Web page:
The more we move our body and have a full and free range of movement, the longer we live and the healthier we are. The increased fitness and flexibility that you have when you learn to freedive is a massive benefit to anyone looking to live a fit and active life.
#6 Better Wildlife Encounters & Greater Knowledge and Respect for the Ocean
Want to see more under the water? Become a freediver. If you dive gracefully down on a breath hold, then creatures under the water usually come and check you out. If you are blowing bubbles on the other hand, then you are more likely to scare them away.
Many of the biggest and best wildlife encounters are also not possible on Scuba. If you want to dive with whales, such as Pilot, Sperm, Blue, Humpback and Orcas then you are not allowed to do this on Scuba. Learn to freedive however and you can join them underwater, getting the most mind blowing encounters.
Diving with dolphins is also an incredibly special encounter that is often made even more memorable by being done on breath hold. Dolphins love the speed, freedom and flexibility under the water of freedivers and love playing with them.
You also gain a huge breadth of knowledge of the underwater world when you learn to freedive. Freediving on a reef you learn about the different creatures and their behaviour patterns. And as you learn about them, you gain a greater appreciation, understanding and awareness of the ocean and its inhabitants. This helps make better environmental decisions to help protect out planet.
#7 Better Body Awareness
Freediving teaches you better body awareness which has impacts in all areas of your life. When you learn to freedive, it’s difficult to know what you are doing when you can’t see yourself and your vision is restricted by a mask.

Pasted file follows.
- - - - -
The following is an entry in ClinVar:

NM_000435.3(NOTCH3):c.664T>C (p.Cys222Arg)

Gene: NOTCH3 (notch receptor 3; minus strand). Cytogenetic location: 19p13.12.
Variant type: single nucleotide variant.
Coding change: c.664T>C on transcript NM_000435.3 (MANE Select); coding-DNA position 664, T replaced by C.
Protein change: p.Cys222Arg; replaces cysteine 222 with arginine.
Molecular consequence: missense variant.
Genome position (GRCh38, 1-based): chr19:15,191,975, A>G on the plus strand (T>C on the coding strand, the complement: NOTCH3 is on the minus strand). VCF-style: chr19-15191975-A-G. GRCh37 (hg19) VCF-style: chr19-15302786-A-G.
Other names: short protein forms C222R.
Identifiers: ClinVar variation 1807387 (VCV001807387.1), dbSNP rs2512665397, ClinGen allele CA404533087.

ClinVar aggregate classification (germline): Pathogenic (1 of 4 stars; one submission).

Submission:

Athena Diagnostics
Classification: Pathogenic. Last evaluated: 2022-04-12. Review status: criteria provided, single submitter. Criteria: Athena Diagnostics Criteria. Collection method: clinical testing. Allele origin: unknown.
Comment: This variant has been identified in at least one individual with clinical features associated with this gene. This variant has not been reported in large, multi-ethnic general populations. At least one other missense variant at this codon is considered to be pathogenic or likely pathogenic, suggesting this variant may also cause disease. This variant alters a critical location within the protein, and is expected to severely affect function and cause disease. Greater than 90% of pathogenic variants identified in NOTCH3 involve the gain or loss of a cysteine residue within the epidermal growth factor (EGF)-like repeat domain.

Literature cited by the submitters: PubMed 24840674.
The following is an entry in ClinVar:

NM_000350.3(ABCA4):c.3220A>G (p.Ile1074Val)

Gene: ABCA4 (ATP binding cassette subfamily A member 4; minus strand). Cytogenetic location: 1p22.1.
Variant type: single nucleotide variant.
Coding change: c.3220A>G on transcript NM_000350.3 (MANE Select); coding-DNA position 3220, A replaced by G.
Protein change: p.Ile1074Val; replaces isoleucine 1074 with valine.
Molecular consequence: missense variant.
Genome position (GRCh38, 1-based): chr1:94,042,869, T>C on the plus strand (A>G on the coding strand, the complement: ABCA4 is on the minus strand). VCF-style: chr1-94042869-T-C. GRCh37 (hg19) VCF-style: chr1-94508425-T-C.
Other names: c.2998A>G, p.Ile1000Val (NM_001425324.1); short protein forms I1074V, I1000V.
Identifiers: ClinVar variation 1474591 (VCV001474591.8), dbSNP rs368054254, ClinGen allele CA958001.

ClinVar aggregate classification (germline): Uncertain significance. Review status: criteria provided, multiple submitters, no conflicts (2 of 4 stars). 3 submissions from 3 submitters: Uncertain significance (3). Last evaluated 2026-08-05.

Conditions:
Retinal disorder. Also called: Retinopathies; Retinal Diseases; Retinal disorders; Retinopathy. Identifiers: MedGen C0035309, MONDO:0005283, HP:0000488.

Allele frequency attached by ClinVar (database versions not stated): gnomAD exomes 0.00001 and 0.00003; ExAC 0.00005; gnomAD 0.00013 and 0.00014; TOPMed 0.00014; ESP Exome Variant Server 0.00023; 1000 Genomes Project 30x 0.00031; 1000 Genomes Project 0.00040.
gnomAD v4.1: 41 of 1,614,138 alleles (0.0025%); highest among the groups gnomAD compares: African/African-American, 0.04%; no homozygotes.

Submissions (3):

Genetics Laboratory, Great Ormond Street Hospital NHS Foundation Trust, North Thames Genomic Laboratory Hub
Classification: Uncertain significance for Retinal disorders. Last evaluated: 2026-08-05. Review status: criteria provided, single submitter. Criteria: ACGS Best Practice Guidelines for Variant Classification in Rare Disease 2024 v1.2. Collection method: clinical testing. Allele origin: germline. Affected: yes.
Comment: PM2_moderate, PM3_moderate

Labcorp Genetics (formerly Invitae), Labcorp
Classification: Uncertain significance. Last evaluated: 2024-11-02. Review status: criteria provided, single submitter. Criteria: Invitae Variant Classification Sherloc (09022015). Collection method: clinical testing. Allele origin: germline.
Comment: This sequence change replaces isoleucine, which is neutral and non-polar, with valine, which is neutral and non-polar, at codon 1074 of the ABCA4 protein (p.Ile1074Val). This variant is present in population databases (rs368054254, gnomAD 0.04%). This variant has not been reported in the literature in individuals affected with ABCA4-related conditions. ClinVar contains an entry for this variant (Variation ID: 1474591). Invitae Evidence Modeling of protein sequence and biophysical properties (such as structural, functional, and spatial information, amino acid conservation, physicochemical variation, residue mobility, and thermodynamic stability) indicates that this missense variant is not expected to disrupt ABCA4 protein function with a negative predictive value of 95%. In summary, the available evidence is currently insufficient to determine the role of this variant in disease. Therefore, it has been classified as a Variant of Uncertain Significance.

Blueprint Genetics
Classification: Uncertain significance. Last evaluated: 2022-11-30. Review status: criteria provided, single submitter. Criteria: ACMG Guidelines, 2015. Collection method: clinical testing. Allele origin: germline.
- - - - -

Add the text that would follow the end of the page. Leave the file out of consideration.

Imagine then trying to feel what your body is doing when it is upside down as you descend, in a medium (water) we are not used to. On top of that you are wearing a pair of fins which has increased the length of your body by a third to a half.
This forces us to become acutely aware of what our body is doing so that we can learn to freedive effectively and not bash our body or fins into another diver or anything under the water. On a freedive, you are focussed on minimising output whilst maximising efficiency. You only have one tank of air (the air in your lungs), and so have to learn to move as efficiently as possible to save all of your precious oxygen.
On a dive, the freediver is taught to constantly monitor what they are doing. Checking that equalisation is done properly and in time. Checking that the body is aligned and streamlined. Checking that the finning is correct. These body awareness skills are then carried with the diver out of the water as a greater understanding of the body and how it moves is achieved.
#8 Better Nutrition
It is a bit of a cliche, but the stereotype (at least in the UK) for Scuba divers is someone a little overweight who enjoys fast food and beer, whilst freedivers are viewed as ascetic vegetarian hippies.
Whilst neither stereotype is accurate, when you get into freediving, you become much more aware of the food you eat and how it impacts not only your freediving but your general health.
If you freedive after a heavy, greasy meal, the meal usually comes back to haunt you with nasty indigestion. Other foods such as dairy products can cause increased sinus mucous, and if you binge on chocolate and caffeinated drinks then your heart will race so fast you can’t relax properly.